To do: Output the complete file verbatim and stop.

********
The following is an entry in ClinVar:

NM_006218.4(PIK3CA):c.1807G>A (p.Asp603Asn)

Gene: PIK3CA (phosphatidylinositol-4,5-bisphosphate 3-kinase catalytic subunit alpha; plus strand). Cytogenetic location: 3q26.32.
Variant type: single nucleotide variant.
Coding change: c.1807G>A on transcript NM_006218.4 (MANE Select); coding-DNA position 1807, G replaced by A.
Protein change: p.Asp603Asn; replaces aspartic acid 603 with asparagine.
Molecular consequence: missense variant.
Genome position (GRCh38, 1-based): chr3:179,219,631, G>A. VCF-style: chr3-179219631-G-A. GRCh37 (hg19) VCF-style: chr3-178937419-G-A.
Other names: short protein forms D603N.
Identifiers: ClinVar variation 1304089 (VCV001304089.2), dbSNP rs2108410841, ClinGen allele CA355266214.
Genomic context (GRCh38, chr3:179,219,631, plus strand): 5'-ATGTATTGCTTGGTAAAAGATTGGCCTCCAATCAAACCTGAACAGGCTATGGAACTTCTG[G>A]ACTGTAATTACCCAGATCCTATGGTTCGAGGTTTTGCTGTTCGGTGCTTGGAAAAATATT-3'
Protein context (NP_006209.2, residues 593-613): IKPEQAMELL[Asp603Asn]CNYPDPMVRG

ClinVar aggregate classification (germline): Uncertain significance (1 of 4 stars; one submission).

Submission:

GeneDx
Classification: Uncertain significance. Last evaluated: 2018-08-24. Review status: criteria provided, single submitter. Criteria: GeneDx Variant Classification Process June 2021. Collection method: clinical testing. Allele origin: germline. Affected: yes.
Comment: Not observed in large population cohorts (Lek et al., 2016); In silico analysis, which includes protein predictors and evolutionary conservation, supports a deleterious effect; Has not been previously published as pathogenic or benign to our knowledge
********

The following is an entry in ClinVar:

NM_006218.4(PIK3CA):c.1807G>A (p.Asp603Asn)

Gene: PIK3CA (phosphatidylinositol-4,5-bisphosphate 3-kinase catalytic subunit alpha; plus strand). Cytogenetic location: 3q26.32.
Variant type: single nucleotide variant.
Coding change: c.1807G>A on transcript NM_006218.4 (MANE Select); coding-DNA position 1807, G replaced by A.
Protein change: p.Asp603Asn; replaces aspartic acid 603 with asparagine.
Molecular consequence: missense variant.
Genome position (GRCh38, 1-based): chr3:179,219,631, G>A. VCF-style: chr3-179219631-G-A. GRCh37 (hg19) VCF-style: chr3-178937419-G-A.
Other names: short protein forms D603N.
Identifiers: ClinVar variation 1304089 (VCV001304089.2), dbSNP rs2108410841, ClinGen allele CA355266214.
Genomic context (GRCh38, chr3:179,219,631, plus strand): 5'-ATGTATTGCTTGGTAAAAGATTGGCCTCCAATCAAACCTGAACAGGCTATGGAACTTCTG[G>A]ACTGTAATTACCCAGATCCTATGGTTCGAGGTTTTGCTGTTCGGTGCTTGGAAAAATATT-3'
Protein context (NP_006209.2, residues 593-613): IKPEQAMELL[Asp603Asn]CNYPDPMVRG

ClinVar aggregate classification (germline): Uncertain significance (1 of 4 stars; one submission).

Submission:

GeneDx
Classification: Uncertain significance. Last evaluated: 2018-08-24. Review status: criteria provided, single submitter. Criteria: GeneDx Variant Classification Process June 2021. Collection method: clinical testing. Allele origin: germline. Affected: yes.
Comment: Not observed in large population cohorts (Lek et al., 2016); In silico analysis, which includes protein predictors and evolutionary conservation, supports a deleterious effect; Has not been previously published as pathogenic or benign to our knowledge